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Monday, June 02, 2008

Tribal Communities, Corporate Boards, and Lawyers

I'm working on a case book revision (joining the incumbent author in a new edition), and dealing with a chapter I never taught is like class prep, so any excuse to procrastinate suffices for me.  Today's inspiration is Eduardo's post about lawyers (or the lack thereof) on desert islands or space stations.  I have never seen Lost or Survivor (this is not a claim of some kind of intellectual superiority; I'm big into all sorts of weird mind-numbing channel surfing, like Modern Marvels on The History Channel, almost anything on Turner Classic Movies, and watching the Versus Channel's coverage of the Tour de France).  Nevertheless, as the Law & Society Association meeting has just wound up, it's appropriate to theorize why doctors and not lawyers show up in space stations and desert islands.

As Ferdinand Tönnies, one of the founders of modern sociology (and the handsome guy on the right),180pxferdinand_toennies_bueste_husu suggested, this is an issue of Gemeinschaft (community) and Gesellschaft (organization).  Gemeinschaft is best exemplified by the tribe, a community bound together by ties of family, mutual regard, common neighborhood - in short, a pre-modern rural society.  I like the Wikipedia author's description of Gesellschaft:  "groups that are sustained by it being instrumental for their members' individual aims and goals. . . . Gesellschaft relationships arose in an urban and capitalist setting, characterized by individualism and impersonal monetary connections between people. Social ties were often instrumental and superficial, with self-interest and exploitation increasingly the norm."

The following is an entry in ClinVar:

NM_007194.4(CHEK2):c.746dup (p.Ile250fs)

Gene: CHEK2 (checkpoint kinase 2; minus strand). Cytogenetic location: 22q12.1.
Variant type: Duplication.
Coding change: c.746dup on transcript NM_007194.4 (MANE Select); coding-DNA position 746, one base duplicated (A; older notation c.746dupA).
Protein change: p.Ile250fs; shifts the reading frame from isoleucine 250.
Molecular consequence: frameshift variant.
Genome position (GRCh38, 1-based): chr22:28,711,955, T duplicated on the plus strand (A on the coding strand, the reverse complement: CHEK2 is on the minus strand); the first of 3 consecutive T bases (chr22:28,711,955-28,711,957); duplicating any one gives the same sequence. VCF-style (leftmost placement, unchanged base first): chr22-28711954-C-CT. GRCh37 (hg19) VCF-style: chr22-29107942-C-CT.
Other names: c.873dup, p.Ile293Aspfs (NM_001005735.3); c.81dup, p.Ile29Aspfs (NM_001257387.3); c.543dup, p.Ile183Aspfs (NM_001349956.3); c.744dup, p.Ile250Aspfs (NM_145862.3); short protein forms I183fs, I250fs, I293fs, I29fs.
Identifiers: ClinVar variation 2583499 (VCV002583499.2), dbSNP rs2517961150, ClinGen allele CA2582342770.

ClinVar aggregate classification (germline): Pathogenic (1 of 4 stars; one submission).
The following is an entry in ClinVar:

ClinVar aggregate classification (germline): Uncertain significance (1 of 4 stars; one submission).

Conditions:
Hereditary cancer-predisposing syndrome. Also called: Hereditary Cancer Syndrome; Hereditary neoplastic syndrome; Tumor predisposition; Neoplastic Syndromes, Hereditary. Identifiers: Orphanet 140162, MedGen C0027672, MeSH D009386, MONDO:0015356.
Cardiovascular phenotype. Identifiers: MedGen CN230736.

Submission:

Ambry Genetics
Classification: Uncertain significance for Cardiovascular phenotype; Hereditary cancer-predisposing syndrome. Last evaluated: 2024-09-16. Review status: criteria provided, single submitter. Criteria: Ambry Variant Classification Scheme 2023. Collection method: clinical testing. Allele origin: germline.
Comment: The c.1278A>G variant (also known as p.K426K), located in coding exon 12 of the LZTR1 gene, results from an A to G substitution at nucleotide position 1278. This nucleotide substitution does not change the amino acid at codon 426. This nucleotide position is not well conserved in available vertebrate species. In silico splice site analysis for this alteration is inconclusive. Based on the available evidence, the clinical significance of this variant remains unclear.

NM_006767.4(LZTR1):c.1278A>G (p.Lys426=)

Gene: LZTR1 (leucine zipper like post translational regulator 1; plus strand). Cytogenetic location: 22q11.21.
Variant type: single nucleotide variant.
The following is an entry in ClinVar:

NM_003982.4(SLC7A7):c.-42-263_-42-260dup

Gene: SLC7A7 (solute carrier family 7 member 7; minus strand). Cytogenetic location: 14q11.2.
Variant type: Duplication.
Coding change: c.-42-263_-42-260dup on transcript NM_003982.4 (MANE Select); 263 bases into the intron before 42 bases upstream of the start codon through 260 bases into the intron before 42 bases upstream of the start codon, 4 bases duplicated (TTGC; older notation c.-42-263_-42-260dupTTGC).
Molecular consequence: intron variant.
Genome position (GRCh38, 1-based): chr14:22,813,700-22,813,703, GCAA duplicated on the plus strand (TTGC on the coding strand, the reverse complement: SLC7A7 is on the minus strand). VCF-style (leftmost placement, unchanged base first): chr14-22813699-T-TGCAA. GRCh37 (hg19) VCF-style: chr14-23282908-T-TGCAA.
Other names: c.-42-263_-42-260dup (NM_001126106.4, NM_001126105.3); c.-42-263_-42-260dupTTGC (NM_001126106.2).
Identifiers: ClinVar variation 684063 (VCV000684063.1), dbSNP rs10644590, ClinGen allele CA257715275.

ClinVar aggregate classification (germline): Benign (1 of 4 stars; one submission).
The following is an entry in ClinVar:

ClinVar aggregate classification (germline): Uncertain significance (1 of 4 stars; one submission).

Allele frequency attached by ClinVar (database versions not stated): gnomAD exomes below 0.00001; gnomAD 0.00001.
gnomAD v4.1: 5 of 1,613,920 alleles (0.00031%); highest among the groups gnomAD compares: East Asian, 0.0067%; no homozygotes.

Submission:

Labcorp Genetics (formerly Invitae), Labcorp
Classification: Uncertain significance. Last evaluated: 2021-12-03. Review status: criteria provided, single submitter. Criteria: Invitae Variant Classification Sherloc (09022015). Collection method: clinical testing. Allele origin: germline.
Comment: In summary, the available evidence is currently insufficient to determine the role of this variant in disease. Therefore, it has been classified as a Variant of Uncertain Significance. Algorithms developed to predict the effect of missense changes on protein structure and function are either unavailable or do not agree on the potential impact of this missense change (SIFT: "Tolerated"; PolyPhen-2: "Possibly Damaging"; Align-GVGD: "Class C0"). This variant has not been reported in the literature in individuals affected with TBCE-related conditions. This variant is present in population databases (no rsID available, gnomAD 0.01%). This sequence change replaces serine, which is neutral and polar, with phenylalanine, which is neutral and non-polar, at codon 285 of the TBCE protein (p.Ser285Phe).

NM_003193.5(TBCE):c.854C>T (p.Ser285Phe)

What a fine description of modern law and lawyers, and why you wouldn't want too many of them in your ashram!  Healers, on the other hand, have always been around.  (Bones McCoy after curing the big rock:  "Jim, I'm a healer.")  Now that I think about it, I also waste time by watching old movies over and over again:  Gandhi had an ashram and he was a lawyer, but I think this just proves the distinction between theoretical sociology and applied sociology.  We never completely achieve  either in the real world.

Think about all the institutions we create in which reside remnants of tribal-like communities with tribal-like behavior (to Rick Hills' point, I won't say anything about Geertz and Balinese cock-fighting because I've never read it, but I will nominate it for the Hegel Award):  law firms, corporate boards, faculties, Congress, the AALS.   This is why I've always been skeptical of the capability of more and better Gesellschaft-rules to govern behavior of people within institutions.  You can fully constitute the institution through rules (like the rules of chess or football or Survivor), but you can never fully regulate tribal behavior (see Sarbanes-Oxley and the corporate governance debate) that way.

Posted by Jeff Lipshaw on June 2, 2008 at 10:56 AM in Corporate, Legal Theory | Permalink

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